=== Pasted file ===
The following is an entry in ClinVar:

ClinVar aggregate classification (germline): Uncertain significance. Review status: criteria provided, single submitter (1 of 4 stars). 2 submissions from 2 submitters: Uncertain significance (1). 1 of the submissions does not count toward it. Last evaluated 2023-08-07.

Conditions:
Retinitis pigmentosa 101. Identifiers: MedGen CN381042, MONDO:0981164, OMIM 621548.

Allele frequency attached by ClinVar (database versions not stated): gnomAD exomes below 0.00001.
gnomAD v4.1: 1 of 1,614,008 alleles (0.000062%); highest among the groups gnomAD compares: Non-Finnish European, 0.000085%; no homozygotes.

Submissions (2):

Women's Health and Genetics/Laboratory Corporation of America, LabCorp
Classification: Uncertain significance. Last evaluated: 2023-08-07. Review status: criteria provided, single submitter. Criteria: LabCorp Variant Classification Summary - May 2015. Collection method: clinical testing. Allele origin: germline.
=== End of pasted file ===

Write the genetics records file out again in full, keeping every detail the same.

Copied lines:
The following is an entry in ClinVar:

ClinVar aggregate classification (germline): Uncertain significance. Review status: criteria provided, single submitter (1 of 4 stars). 2 submissions from 2 submitters: Uncertain significance (1). 1 of the submissions does not count toward it. Last evaluated 2023-08-07.

Conditions:
Retinitis pigmentosa 101. Identifiers: MedGen CN381042, MONDO:0981164, OMIM 621548.

Allele frequency attached by ClinVar (database versions not stated): gnomAD exomes below 0.00001.
gnomAD v4.1: 1 of 1,614,008 alleles (0.000062%); highest among the groups gnomAD compares: Non-Finnish European, 0.000085%; no homozygotes.

Submissions (2):

Women's Health and Genetics/Laboratory Corporation of America, LabCorp
Classification: Uncertain significance. Last evaluated: 2023-08-07. Review status: criteria provided, single submitter. Criteria: LabCorp Variant Classification Summary - May 2015. Collection method: clinical testing. Allele origin: germline.